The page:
In this view, we can see the caterpillar’s head. At the bottom of the head are the mandibles, the pruning scissor-like jaws that it uses to cut food. Slightly above and to the side of the jaws are the ocelli, which are simple eye spots. The caterpillar probably doesn’t see much with those tiny spots, maybe only whether it is light or dark out. This photograph shows a better view of the jointed legs.
After the caterpillar transforms into a pupa and then a butterfly, we see different structures.
What a transformation!
Instead of tiny ocelli on its head, the butterfly has large compound eyes. The mouth has become a long tube for sucking nectar from flowers (some butterflies actually lack a mouth altogether). There were antennal buds on the head of the caterpillar, but now the butterfly has full blown antennae.
The true legs are long and delicate and the prolegs are gone. Attached to the thorax are the wings. If you read a book about how to identify butterflies, it will probably describe markings on the upper or forewings, or the lower hind wings. The raised structures in the wings, called wing veins, are also important for identification.
Can you find the mouthparts and the spiracles on this giant swallowtail butterfly?
Activity 2. Butterfly Life Cycle
Butterflies go through a complex series of changes during the life cycle, a process called complete metamorphosis.
Let’s explore the life cycle of the queen butterfly, and then make a poster.
The queen butterfly starts out life as an egg laid by the female butterfly on a milkweed plant.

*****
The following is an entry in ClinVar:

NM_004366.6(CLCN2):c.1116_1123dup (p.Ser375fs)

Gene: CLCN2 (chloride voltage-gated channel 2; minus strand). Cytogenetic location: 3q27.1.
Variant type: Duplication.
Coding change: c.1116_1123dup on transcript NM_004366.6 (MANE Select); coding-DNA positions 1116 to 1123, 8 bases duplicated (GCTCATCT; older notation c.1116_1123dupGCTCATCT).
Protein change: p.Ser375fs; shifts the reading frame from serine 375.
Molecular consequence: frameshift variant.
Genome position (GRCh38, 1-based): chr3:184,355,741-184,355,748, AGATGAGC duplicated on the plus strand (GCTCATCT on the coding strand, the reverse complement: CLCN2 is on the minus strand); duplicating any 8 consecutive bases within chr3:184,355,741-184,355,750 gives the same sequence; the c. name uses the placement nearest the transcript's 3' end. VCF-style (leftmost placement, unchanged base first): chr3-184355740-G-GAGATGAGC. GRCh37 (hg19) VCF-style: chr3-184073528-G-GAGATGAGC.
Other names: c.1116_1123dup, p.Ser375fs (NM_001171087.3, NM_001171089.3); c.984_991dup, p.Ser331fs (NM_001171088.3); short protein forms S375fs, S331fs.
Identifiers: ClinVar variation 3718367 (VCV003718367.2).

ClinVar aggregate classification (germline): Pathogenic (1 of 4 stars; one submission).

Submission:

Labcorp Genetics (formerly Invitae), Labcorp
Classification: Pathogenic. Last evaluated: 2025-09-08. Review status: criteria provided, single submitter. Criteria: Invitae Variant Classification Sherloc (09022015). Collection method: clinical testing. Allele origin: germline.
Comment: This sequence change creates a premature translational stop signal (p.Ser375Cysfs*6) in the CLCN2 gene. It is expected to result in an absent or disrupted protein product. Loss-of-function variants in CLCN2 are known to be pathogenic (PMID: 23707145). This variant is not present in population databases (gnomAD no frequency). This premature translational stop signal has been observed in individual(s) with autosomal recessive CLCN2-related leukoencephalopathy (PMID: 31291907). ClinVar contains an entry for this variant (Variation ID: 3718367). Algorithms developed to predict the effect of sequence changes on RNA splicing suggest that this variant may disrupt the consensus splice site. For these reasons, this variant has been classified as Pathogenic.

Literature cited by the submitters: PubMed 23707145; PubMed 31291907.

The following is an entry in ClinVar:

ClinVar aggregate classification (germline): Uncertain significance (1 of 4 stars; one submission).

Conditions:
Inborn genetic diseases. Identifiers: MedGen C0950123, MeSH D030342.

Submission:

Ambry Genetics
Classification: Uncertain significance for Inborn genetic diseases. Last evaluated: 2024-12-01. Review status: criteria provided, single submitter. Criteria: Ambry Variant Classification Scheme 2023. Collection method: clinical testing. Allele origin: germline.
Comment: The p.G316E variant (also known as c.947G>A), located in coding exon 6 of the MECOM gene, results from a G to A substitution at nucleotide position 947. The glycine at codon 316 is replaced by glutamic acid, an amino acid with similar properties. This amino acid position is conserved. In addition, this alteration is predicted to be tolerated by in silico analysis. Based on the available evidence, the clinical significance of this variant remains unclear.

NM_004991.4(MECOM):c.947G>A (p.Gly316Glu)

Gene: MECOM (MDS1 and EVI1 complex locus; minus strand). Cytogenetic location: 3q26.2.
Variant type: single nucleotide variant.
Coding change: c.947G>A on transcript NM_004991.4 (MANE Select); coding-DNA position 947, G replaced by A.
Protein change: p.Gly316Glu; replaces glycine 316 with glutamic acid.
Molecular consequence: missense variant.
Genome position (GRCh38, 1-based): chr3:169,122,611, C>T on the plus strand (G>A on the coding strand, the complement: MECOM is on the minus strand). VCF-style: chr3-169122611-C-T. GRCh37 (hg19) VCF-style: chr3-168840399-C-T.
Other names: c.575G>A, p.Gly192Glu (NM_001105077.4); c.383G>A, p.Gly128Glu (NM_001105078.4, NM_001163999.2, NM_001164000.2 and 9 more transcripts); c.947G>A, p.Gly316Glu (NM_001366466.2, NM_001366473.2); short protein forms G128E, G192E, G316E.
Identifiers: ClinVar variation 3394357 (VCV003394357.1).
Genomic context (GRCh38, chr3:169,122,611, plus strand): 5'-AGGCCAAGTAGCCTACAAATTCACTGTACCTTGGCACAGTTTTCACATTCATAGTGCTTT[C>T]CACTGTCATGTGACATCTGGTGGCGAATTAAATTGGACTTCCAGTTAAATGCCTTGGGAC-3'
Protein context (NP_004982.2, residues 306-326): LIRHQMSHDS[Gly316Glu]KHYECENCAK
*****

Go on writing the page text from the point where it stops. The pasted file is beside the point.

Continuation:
A caterpillar emerges from the egg, and begins to feed on the plant.
When it has reached its full size, the caterpillar transforms into a chrysalis.
After a week or so, out comes the adult butterfly.
Have you guessed which picture is a caterpillar from the previous post on Butterflies Everywhere? The real caterpillar is the lowest photo. The photo above it is a bird-dropping sitting on a nearby leaf.
The caterpillar, sometimes called an orange dog, is thought to mimic bird-droppings to avoid being eaten by birds.
We are quite excited because this caterpillar turns into the beautiful giant swallowtail butterfly (photo at Butterflies of Southeastern Arizona website).
Another interesting thing about the orange dog caterpillar is that it has an unusual defense. When alarmed, it shoots out a smelly orange, horn-like structure called an osmeterium.
This one is pretty small because the larva is still small. I found an even better shot of an orange dog osmeterium at the BugGuide website.
Not six feet away we have a pair of caterpillars on our desert milkweed. These are the larvae of the queen butterfly. They resemble monarch larvae, but have three sets of spiky appendages and the stripes are red rather than black.
I caught a picture of the adult queen butterfly as it was laying eggs a few days before on another desert milkweed.
By the way, it is not an accident that we have so many caterpillars and butterflies in our yard. When we planted our landscape, we purposely chose plants that are food for caterpillars. Butterfly gardening is something that the whole family can enjoy. If you are interested in learning more, just let me know.